Some avenues of scientific inquiry remain unfunded, however,,
WEDNESDAY, July 15 (HealthDay News) -- The U.S. National Institutes of Health (NIH) announced last week their new guidelines for stem cell research funding, including allowing some previously ineligible stem cell lines to receive federal grants, provided they were obtained in an ethical manner.
But, will these new rules really expand the field of stem cell research and help find new treatments, possibly even cures, for devastating diseases?
"I think that everybody felt that when President Obama issued the executive order [on stem cell research in March], the most important thing was to expand the ability to investigate more lines," said Story Landis, head of the NIH stem cell task force, and director of the National Institute of Neurological Disorders and Stroke. And, estimates place the number of potential new stem cell lines at around 700.
Stem cells -- embryonic and adult -- offer promise in the treatment of numerous diseases, such as macular degeneration, spinal cord injury, Parkinson's disease, type 1 diabetes, Lou Gehrig's disease and heart disease, among others.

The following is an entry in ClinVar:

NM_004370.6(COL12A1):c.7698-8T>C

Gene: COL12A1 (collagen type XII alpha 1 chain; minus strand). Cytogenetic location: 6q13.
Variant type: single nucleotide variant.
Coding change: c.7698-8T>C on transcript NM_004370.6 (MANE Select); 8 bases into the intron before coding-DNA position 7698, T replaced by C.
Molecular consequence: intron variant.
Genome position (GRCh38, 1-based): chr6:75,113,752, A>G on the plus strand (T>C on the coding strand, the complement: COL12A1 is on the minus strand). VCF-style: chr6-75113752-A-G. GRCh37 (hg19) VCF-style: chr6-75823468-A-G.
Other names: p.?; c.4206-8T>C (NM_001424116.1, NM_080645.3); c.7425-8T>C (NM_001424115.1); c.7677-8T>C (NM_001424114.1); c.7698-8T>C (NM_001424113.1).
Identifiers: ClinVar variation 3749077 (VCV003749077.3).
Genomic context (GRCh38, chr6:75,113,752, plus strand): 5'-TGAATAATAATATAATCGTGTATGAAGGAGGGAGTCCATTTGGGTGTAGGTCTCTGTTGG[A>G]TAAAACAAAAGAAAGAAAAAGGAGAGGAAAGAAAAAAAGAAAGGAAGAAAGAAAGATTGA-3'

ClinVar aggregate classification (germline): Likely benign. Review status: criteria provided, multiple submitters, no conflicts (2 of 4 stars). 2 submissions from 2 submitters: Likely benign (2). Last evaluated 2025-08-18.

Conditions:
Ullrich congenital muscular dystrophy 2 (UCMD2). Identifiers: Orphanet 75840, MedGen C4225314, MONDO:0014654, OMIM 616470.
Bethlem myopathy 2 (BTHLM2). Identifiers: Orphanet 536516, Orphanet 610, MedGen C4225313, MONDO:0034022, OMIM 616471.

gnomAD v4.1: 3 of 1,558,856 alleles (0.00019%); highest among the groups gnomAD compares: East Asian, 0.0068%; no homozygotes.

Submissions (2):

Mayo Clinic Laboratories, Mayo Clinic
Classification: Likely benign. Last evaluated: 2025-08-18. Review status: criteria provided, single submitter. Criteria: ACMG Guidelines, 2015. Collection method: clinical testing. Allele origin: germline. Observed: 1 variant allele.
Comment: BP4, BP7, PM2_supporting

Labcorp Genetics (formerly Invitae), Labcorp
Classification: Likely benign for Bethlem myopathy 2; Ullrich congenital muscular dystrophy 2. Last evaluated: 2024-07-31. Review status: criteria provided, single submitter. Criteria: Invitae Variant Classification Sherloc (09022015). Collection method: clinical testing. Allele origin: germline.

Alan Lewis, president and CEO of the Juvenile Diabetes Research Foundation, said, "At JDRF, we've long been supporters of encouraging stem cell research. Opening up the opportunities to get grant funding is really going to be critical to great progress in diabetes and other diseases."
One good example of how these new guidelines may help researchers is the inclusion of what's known as pre-implantation genetic diagnosis, Landis said.
"The 21 lines that were eligible under President Bush only included embryos from people who were genetically normal," he said. "But since then, a number of investigators have generated lines from pre-implantation genetic diagnosis (PGD) that were determined to carry a gene defect, which is important for studying diseases like cys
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